PurelyFunctional.tv Newsletter 389: repl withdrawal

Issue 389 - August 03, 2020 · Archives · Subscribe

Clojure Tip 💡

repl withdrawal

I've been learning Next.js, which is a JavaScript framework that takes a lot of the modern best practices to heart. So I'm writing a lot of JavaScript and I am really missing the REPL. People often ask what the difference is between JavaScript's prompt and a Lisp REPL. So let's get into it.

Let me be really clear: JavaScript (Node and the browser) have prompts where you can type in code and execute it. That's important. If I want to know how Array.from() works, I can fire up a JS prompt and test it out. Great!

But what about figuring out what my function does when I pass it an empty array? Or what does this library function return under the data key? And what if I fix my function? How do I reload it into the prompt?

And now, with Babel, code is transpiled. You are writing in a different language from what Node can run. Can you write in that language in your prompt?

JS has a prompt, but it's not a REPL. I'm talking about running code in the context of the application with all of the modules and language extensions available. I don't think it exists, though it is technically possible to build. The stuff Next.js does for you took a lot of work to get right. I think it would require just as much work to turn the prompt into something you could live in to build your application.

Why do I miss the REPL? I've built up a lot of good habits in Clojure. I write a small amount of code before I check it in the REPL. I make sure I understand what code will do before I insert it into a production system. I tune the size of the chunk of code to the difficulty of it. That helps me get into flow. After a quarter hour of Clojure coding, I'm in the zone. I miss the zone.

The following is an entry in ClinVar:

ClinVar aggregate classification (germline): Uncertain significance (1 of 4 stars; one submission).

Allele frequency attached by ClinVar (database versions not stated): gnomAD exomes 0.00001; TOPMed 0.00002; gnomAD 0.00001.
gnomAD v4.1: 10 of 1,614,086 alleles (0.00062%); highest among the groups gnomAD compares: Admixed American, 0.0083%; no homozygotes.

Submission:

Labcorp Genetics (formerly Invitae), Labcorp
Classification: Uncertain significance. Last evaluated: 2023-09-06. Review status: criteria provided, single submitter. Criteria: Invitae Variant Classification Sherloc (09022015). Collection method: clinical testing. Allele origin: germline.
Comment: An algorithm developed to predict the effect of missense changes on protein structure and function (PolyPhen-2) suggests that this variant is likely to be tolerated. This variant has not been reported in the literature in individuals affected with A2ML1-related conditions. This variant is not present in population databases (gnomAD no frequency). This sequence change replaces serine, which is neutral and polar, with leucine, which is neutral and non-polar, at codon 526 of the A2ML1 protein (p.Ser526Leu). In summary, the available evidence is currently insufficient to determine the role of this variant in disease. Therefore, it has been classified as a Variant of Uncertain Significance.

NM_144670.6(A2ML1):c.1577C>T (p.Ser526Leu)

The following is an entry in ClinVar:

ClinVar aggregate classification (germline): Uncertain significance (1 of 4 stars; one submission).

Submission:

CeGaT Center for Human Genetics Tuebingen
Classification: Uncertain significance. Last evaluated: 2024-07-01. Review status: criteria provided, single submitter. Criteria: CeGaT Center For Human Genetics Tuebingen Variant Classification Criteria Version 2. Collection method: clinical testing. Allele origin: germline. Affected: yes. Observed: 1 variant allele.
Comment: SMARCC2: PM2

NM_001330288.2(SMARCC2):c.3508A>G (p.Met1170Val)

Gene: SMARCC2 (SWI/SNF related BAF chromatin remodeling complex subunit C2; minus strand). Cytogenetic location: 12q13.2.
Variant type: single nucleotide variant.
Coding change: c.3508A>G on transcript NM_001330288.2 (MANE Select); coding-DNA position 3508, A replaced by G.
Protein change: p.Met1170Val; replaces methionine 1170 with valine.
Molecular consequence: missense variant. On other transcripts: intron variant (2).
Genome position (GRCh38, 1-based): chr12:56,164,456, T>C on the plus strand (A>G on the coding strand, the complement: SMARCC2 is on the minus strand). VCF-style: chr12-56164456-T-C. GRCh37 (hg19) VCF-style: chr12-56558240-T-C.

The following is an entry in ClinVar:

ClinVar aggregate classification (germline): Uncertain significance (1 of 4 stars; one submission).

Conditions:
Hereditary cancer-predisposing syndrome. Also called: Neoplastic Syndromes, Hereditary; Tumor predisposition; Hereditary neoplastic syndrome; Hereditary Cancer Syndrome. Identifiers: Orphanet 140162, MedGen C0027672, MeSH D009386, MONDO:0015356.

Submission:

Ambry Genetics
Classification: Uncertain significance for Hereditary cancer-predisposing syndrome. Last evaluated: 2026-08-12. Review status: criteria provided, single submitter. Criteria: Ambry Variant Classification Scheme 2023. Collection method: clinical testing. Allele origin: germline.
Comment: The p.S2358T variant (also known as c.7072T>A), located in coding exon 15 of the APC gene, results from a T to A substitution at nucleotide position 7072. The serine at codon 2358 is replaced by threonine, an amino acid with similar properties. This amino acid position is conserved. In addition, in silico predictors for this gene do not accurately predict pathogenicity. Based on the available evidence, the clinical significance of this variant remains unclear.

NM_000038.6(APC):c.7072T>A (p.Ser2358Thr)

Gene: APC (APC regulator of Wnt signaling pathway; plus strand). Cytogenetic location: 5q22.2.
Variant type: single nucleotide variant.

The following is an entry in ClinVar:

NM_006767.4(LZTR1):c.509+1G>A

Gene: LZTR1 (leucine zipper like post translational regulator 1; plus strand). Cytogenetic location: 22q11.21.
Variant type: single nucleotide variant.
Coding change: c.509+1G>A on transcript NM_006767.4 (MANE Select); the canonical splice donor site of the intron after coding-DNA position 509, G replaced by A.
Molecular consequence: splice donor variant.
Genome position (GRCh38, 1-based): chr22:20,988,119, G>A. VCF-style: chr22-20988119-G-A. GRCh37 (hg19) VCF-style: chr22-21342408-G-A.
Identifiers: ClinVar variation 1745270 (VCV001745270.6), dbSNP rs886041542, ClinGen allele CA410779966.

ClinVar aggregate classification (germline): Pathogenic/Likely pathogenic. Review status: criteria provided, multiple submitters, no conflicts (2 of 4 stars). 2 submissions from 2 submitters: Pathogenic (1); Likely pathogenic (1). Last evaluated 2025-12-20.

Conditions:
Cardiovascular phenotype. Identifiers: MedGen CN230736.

We're very lucky in the Clojure world. More than FP, more than homoiconicity, more than being hosted, Clojure's main advantage is its REPL experience.

Podcast episode🎙

What makes some APIs cross a line into a Domain Specific Language? That's the question I ask in my new podcast episode. I've been asking myself the question for a long time, and I finally found an answer I liked in Lisp: A language for stratified design.

Quarantine update 😷

I know a lot of people are going through tougher times than I am. If you, for any reason, can't afford my courses, and you think the courses will help you, please hit reply and I will set you up. It's a small gesture I can make, but it might help.

I don't want to shame you or anybody that we should be using this time to work on our skills. The number one priority is your health and safety. I know I haven't been able to work very much, let alone learn some new skill. But if learning Clojure is important to you, and you can't afford it, just hit reply and I'll set you up. Keeping busy can keep us sane.

Stay healthy. Wash your hands. Stay at home. Wear a mask. Take care of loved ones.

Clojure Challenge 🤔

Last week's challenge

The challenge in Issue 388 was to implement English-language title case. You can find the submissions here.

Please do participate in the discussion on the gist where the submissions are hosted. It's active and it's a great way to get comments on your code.

This week's challenge

The Frugal Gentleman

George likes to appear generous, but he's also very frugal, especially when he buys wine. Here's his strategy: if there are two or more wines to choose from, he buys the second cheapest. That way, he doesn't appear to buy the cheapest, but he avoid buying the more expensive options. Write a function that takes a collection of wines and returns the name of George's choice.


(choose-wine [{:name "White" :price 10.99}
              {:name "Red"   :price 8.74}
    {:name "Rosé"  :price 12.22}]) ;=> "White"

(choose-wine [{:name "White" :price 10.99}]) ;=> "White"

(choose-wine [{:name "White" :price 10.99}
              {:name "Rosé"  :price 12.22}]) ;=> "Rosé"

Thanks to this site for the challenge idea where it is considered Hard level in Ruby.

You can also find these same instructions here. I might update them to correct errors and clarify the descriptions. That's also where submissions will be posted. And there's a great discussion!

As usual, please reply to this email and let me know what you tried. I'll collect them up and share them in the next issue. If you don't want me to share your submission, let me know.

Rock on!
Eric Normand